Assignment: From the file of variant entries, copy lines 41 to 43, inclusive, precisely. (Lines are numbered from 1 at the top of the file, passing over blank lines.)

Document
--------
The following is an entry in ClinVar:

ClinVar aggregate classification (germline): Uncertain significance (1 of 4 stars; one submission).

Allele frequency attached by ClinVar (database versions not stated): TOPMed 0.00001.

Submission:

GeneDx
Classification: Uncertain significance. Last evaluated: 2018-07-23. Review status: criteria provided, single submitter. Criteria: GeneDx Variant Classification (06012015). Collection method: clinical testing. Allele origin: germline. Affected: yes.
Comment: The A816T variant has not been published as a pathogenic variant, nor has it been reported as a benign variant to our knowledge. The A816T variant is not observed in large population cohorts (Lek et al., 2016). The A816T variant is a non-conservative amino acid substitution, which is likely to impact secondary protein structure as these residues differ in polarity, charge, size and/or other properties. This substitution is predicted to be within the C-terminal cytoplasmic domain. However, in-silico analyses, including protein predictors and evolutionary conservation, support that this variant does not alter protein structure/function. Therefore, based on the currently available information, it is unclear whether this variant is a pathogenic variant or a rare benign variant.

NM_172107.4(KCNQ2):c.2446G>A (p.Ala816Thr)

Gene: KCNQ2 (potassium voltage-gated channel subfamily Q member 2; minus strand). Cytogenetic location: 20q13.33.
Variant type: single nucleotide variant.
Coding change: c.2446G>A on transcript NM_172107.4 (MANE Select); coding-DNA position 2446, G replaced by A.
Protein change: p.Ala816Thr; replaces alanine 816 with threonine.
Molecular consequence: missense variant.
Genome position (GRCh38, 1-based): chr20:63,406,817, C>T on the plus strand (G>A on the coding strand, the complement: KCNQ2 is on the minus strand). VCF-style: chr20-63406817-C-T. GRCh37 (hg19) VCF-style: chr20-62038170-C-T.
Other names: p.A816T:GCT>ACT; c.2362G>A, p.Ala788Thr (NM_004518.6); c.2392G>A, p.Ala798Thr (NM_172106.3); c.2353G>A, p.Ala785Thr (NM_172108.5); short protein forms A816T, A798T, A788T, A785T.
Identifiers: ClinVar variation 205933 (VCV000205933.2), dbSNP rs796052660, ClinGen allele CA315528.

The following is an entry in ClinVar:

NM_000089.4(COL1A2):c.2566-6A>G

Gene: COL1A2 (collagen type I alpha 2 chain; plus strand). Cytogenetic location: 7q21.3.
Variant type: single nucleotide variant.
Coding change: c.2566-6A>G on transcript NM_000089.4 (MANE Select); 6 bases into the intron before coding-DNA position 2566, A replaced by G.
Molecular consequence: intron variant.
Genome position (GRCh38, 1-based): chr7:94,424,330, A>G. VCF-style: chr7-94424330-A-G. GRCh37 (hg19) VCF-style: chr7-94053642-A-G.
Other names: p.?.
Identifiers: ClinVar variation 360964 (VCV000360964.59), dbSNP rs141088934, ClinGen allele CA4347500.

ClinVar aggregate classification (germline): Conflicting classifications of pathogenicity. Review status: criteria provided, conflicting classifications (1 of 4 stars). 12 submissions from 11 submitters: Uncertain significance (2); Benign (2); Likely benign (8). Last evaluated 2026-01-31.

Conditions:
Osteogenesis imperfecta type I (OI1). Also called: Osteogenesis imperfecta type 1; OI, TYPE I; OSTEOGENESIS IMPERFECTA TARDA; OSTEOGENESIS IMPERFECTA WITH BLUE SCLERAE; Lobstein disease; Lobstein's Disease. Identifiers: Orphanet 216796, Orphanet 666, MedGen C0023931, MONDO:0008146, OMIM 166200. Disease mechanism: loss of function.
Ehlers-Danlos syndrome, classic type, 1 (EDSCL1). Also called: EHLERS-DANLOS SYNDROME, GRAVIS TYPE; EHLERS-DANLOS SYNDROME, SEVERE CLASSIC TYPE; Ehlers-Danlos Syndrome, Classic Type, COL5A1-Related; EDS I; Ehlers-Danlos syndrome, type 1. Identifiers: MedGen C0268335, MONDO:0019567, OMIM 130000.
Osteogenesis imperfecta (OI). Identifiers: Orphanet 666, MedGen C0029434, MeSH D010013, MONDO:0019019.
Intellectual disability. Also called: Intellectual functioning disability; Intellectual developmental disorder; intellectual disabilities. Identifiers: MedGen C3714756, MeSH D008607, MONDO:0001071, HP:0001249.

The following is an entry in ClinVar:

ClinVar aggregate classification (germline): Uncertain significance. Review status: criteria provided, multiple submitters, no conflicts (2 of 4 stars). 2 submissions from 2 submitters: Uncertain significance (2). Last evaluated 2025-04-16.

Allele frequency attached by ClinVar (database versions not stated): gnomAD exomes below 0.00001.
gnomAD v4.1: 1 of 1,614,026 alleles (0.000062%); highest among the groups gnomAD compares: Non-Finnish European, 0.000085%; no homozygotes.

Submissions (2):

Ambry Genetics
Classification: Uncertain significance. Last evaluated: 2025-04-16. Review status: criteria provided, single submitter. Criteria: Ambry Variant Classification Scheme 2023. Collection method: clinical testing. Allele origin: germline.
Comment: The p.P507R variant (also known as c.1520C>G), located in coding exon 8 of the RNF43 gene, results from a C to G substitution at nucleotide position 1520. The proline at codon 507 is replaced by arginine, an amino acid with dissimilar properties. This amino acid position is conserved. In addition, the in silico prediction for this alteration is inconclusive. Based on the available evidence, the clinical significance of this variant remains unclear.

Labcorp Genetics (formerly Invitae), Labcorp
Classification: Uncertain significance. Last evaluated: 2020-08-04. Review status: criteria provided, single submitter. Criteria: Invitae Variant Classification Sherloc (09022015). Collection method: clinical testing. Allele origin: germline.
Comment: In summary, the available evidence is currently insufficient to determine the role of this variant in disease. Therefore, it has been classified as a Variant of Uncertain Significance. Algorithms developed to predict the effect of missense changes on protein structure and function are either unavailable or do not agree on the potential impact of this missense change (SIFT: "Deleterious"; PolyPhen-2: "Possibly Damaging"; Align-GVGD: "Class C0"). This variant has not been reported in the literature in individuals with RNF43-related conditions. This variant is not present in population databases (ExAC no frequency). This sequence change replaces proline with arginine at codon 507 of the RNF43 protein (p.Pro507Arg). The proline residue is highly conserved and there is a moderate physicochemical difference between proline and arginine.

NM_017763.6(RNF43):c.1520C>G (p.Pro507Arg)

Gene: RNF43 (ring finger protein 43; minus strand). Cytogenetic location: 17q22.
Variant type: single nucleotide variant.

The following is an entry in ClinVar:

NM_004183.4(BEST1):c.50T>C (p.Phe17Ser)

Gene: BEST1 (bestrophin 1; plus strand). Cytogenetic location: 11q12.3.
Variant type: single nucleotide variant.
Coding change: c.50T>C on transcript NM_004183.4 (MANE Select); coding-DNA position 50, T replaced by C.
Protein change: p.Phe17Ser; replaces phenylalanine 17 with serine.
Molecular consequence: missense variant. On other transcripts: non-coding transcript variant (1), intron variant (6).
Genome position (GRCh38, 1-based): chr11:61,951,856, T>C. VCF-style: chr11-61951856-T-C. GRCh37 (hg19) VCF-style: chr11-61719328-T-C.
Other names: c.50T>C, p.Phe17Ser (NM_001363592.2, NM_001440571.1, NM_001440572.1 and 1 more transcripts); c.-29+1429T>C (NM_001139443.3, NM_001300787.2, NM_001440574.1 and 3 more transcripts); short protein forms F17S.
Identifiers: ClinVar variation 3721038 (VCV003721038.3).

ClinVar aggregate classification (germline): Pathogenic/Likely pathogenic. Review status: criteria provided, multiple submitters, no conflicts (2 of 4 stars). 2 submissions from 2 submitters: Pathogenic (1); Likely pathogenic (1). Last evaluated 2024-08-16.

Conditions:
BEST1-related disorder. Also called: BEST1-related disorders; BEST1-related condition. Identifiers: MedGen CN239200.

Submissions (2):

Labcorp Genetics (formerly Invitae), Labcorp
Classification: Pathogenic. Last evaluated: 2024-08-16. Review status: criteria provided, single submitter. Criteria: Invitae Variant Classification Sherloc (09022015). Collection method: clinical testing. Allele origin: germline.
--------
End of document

Classification: Uncertain significance. Last evaluated: 2020-08-04. Review status: criteria provided, single submitter. Criteria: Invitae Variant Classification Sherloc (09022015). Collection method: clinical testing. Allele origin: germline.
Comment: In summary, the available evidence is currently insufficient to determine the role of this variant in disease. Therefore, it has been classified as a Variant of Uncertain Significance. Algorithms developed to predict the effect of missense changes on protein structure and function are either unavailable or do not agree on the potential impact of this missense change (SIFT: "Deleterious"; PolyPhen-2: "Possibly Damaging"; Align-GVGD: "Class C0"). This variant has not been reported in the literature in individuals with RNF43-related conditions. This variant is not present in population databases (ExAC no frequency). This sequence change replaces proline with arginine at codon 507 of the RNF43 protein (p.Pro507Arg). The proline residue is highly conserved and there is a moderate physicochemical difference between proline and arginine.

NM_017763.6(RNF43):c.1520C>G (p.Pro507Arg)